Joined: 16 Mar 2004
|Posted: Wed Jul 19, 2006 11:21 am Post subject: Asia and US Lead Way on Nanotech Patents
|Asia and the US are leading the way in the rush to secure commercial returns from nanotechnology, with Europe lagging behind, according to the first global report on patenting activity in the sector.
The annual rate of filing nanotech patents has trebled over the past five years, says the report by Marks & Clerk, international patent attorneys, with Asia leading, the US in second place and Europe far behind. Nanotechnology involves the exploitation of materials less than a millionth of a millimetre in scale.
In nanoelectronics, the area in which commercialisation is most advanced, 51 per cent of "patent families" (groups of related patents) were filed by Japanese companies and organisations, compared with 24 per cent by US and just 8 per cent by European applicants.
"Significant European investment in nanotechnology research has not been matched by a rush to patent - and therefore benefit commercially - from this research," said Ottilia Saxl, chief executive of the UK-based Institute of Nanotechnology. "In contrast, companies and publicly funded institutions in the Far East and the US have put their commercial stake in the ground through IP protection."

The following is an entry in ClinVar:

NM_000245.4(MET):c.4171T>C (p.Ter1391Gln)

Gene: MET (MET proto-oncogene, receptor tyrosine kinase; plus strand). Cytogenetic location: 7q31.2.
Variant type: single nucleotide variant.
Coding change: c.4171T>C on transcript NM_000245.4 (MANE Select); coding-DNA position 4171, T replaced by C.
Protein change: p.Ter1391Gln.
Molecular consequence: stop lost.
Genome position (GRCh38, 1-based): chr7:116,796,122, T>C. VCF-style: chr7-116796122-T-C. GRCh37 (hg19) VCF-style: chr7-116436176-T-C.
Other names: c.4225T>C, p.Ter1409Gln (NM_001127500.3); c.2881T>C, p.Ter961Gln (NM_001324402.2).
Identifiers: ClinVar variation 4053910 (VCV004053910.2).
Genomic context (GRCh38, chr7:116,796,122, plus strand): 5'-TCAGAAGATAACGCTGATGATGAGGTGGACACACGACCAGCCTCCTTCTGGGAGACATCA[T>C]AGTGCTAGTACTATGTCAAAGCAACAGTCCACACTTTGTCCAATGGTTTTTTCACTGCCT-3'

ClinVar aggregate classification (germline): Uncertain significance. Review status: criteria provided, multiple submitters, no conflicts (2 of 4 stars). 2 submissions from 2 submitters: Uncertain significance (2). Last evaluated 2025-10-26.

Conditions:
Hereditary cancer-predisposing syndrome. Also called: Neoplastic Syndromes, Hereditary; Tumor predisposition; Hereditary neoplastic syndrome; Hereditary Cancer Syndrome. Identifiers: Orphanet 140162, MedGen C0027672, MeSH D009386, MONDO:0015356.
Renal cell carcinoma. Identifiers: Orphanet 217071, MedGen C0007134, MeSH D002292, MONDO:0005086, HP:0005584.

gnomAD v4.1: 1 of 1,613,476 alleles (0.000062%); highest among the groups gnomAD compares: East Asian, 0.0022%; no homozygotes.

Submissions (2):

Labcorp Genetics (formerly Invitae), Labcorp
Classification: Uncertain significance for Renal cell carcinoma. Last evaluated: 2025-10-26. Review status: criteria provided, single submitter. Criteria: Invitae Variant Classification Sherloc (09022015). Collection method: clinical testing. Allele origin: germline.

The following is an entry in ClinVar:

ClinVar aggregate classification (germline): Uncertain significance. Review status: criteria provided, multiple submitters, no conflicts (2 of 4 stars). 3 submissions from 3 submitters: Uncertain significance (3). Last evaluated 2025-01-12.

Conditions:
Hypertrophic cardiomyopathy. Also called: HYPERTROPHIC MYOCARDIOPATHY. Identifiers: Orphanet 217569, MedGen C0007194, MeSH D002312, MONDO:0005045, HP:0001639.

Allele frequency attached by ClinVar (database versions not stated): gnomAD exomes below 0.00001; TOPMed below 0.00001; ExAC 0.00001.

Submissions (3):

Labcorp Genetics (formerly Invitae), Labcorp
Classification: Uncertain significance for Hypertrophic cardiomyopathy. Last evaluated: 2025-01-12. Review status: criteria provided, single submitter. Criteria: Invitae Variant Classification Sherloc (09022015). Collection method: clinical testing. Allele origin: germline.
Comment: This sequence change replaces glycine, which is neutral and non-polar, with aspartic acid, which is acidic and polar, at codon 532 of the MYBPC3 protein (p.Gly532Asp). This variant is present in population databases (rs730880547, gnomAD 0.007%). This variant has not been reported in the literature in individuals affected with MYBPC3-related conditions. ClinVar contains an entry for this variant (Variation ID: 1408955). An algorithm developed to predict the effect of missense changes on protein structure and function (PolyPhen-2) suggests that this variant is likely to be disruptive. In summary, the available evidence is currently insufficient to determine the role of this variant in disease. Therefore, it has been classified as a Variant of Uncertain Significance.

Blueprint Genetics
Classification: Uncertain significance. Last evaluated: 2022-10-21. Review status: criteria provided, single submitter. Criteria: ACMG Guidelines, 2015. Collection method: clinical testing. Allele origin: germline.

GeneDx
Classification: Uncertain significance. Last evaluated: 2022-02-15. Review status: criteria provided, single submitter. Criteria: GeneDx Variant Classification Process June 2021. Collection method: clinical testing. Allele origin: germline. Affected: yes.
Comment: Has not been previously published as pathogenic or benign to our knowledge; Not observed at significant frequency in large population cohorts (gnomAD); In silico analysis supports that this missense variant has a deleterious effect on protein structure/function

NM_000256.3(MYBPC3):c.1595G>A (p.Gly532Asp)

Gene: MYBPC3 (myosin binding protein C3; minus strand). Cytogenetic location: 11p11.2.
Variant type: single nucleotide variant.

The European Commission estimates that Europe spent $2.4bn (€1.9bn, £1.3bn) in 2004 on nanotech research and development, with $1.7bn coming from public sources, compared with $3.6bn for the US (including $1.5bn public funding) and $2.8bn for Japan ($900m public funding).
"Whilst it is good to see significant public investment in Europe, the low number of patents filed shown by our report gives serious cause for concern," said Rhian Granleese, the report's lead author.
Of the 30 leading patent applicants in nanoelectronics, 18 are based in the Far East, 10 in the US and just two in Europe: Philips and Infineon.
The leaders in this field are Fujitsu of Japan, with 62 patent families, and Samsung of South Korea with 56. While large corporations lead Asian patenting in nanoelectronics, activity in the US is led by universities and start-up companies.
On nanoenergy - a vital field of research for future alternative energy sources - the report says: "Surprisingly, none of the well known conventional energy companies feature in the top 20. Many of the fossil fuel energy companies are now trying to portray themselves as dealing in all forms of energy, so we would have expected at least one of these companies to feature."
Sony of Japan has filed 57 nanoenergy patent families since 2000, twice as many as any other company. Many relate to fuel cells. Three big Japanese carmakers, Toyota, Honda and Mitsubishi, are in the nanoenergy top 20.
On nanotechnology for health and personal care, Europe had stronger representation. The leading company here is L'Oreal, the French cosmetics giant.
This story was originally posted on 8 May 2006.